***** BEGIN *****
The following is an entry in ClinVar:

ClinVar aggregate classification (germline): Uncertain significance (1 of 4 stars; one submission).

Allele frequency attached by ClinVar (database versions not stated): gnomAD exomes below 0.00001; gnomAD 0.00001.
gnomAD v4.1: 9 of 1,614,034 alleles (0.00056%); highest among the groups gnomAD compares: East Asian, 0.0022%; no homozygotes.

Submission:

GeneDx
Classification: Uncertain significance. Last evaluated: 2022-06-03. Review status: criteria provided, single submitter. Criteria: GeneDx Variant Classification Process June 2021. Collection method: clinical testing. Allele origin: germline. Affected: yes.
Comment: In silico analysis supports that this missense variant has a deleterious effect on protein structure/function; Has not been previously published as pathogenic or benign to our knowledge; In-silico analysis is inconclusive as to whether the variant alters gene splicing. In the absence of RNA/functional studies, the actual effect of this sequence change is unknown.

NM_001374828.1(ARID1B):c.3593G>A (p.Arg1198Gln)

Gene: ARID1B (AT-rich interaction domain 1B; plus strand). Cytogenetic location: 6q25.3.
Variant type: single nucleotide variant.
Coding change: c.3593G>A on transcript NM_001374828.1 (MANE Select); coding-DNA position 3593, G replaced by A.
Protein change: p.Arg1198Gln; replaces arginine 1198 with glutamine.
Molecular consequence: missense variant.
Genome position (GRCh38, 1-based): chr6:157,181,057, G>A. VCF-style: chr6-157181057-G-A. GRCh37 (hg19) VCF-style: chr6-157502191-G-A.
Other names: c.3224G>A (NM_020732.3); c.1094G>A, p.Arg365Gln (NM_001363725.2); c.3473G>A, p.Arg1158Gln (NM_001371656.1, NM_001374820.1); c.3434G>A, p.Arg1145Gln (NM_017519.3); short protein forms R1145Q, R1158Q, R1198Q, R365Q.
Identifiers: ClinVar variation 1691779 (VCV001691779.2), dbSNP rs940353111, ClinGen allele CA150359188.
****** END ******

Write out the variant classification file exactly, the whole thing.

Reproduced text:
The following is an entry in ClinVar:

ClinVar aggregate classification (germline): Uncertain significance (1 of 4 stars; one submission).

Allele frequency attached by ClinVar (database versions not stated): gnomAD exomes below 0.00001; gnomAD 0.00001.
gnomAD v4.1: 9 of 1,614,034 alleles (0.00056%); highest among the groups gnomAD compares: East Asian, 0.0022%; no homozygotes.

Submission:

GeneDx
Classification: Uncertain significance. Last evaluated: 2022-06-03. Review status: criteria provided, single submitter. Criteria: GeneDx Variant Classification Process June 2021. Collection method: clinical testing. Allele origin: germline. Affected: yes.
Comment: In silico analysis supports that this missense variant has a deleterious effect on protein structure/function; Has not been previously published as pathogenic or benign to our knowledge; In-silico analysis is inconclusive as to whether the variant alters gene splicing. In the absence of RNA/functional studies, the actual effect of this sequence change is unknown.

NM_001374828.1(ARID1B):c.3593G>A (p.Arg1198Gln)

Gene: ARID1B (AT-rich interaction domain 1B; plus strand). Cytogenetic location: 6q25.3.
Variant type: single nucleotide variant.
Coding change: c.3593G>A on transcript NM_001374828.1 (MANE Select); coding-DNA position 3593, G replaced by A.
Protein change: p.Arg1198Gln; replaces arginine 1198 with glutamine.
Molecular consequence: missense variant.
Genome position (GRCh38, 1-based): chr6:157,181,057, G>A. VCF-style: chr6-157181057-G-A. GRCh37 (hg19) VCF-style: chr6-157502191-G-A.
Other names: c.3224G>A (NM_020732.3); c.1094G>A, p.Arg365Gln (NM_001363725.2); c.3473G>A, p.Arg1158Gln (NM_001371656.1, NM_001374820.1); c.3434G>A, p.Arg1145Gln (NM_017519.3); short protein forms R1145Q, R1158Q, R1198Q, R365Q.
Identifiers: ClinVar variation 1691779 (VCV001691779.2), dbSNP rs940353111, ClinGen allele CA150359188.